John Gabriel Borkman
does not rank as the jewel in the crown of Ibsen's work. Yet it is a chilling tale of greed and manipulation that resonates now as it did in 1896 when it was written.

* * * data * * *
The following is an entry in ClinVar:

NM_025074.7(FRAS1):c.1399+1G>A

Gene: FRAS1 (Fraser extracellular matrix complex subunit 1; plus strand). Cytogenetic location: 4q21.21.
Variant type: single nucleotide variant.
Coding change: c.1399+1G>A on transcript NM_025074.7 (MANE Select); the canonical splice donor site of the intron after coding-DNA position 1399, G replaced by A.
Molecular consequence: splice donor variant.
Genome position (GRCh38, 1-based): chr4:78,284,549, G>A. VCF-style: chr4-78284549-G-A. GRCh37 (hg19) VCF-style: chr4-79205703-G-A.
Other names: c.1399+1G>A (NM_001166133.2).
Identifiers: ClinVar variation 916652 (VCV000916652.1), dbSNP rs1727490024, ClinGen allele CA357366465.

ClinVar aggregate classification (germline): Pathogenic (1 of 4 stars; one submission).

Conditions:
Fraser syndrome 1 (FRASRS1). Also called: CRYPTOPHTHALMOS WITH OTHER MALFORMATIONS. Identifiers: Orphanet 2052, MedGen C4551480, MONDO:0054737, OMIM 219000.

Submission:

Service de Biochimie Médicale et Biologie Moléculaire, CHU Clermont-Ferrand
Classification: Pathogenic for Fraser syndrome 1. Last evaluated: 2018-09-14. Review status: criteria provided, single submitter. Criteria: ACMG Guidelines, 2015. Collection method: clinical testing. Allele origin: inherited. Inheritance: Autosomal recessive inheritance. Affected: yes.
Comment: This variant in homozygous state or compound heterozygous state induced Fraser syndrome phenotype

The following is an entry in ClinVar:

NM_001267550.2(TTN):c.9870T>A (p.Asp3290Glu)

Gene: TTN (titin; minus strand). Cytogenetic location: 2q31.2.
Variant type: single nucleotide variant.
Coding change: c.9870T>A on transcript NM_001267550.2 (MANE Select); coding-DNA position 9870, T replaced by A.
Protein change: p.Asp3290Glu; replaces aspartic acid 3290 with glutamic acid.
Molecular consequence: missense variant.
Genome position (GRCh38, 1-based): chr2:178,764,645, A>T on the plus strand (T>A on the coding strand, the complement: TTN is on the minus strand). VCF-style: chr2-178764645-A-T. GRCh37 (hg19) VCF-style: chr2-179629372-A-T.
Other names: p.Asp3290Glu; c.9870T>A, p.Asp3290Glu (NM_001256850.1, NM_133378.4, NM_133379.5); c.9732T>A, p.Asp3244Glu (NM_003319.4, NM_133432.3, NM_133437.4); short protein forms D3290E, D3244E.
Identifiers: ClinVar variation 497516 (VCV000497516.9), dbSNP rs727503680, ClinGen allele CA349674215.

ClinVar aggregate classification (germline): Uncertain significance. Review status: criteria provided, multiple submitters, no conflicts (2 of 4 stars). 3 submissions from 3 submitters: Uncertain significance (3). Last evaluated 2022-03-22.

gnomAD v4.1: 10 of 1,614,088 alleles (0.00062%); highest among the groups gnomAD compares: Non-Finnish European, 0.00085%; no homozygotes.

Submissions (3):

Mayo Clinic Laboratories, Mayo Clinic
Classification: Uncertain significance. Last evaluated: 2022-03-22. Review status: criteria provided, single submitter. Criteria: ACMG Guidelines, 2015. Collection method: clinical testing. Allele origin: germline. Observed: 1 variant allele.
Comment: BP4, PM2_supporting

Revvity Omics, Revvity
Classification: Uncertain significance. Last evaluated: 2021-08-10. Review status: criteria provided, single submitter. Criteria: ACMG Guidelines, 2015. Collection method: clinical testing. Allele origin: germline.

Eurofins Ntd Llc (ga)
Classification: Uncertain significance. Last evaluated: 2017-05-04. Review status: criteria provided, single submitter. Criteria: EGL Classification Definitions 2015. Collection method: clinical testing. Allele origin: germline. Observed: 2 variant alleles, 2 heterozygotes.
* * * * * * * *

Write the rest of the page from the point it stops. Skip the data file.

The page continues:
It's three main characters are obsessed by their past. Gunhild and John Gabriel Borkman occupy the large estate, owned by her twin sister Ella who was Borkman's first love. Husband and wife have not spoken to each other in the eight years since he's been released from prison for embezzlement. Neither have they had any contact with Ella. And so, as the play opens, we see Gunhild in the downstairs parlor, seething and plotting to restore the tarnished family name and fortune. Upstairs John Gabriel paces "like a sick wolf prowling in his cage." He won't go out into the world again until he can come up with a scheme to regain his place in the corridors of power. He is less guilty than angry, a blame placer rather than a blame bearer.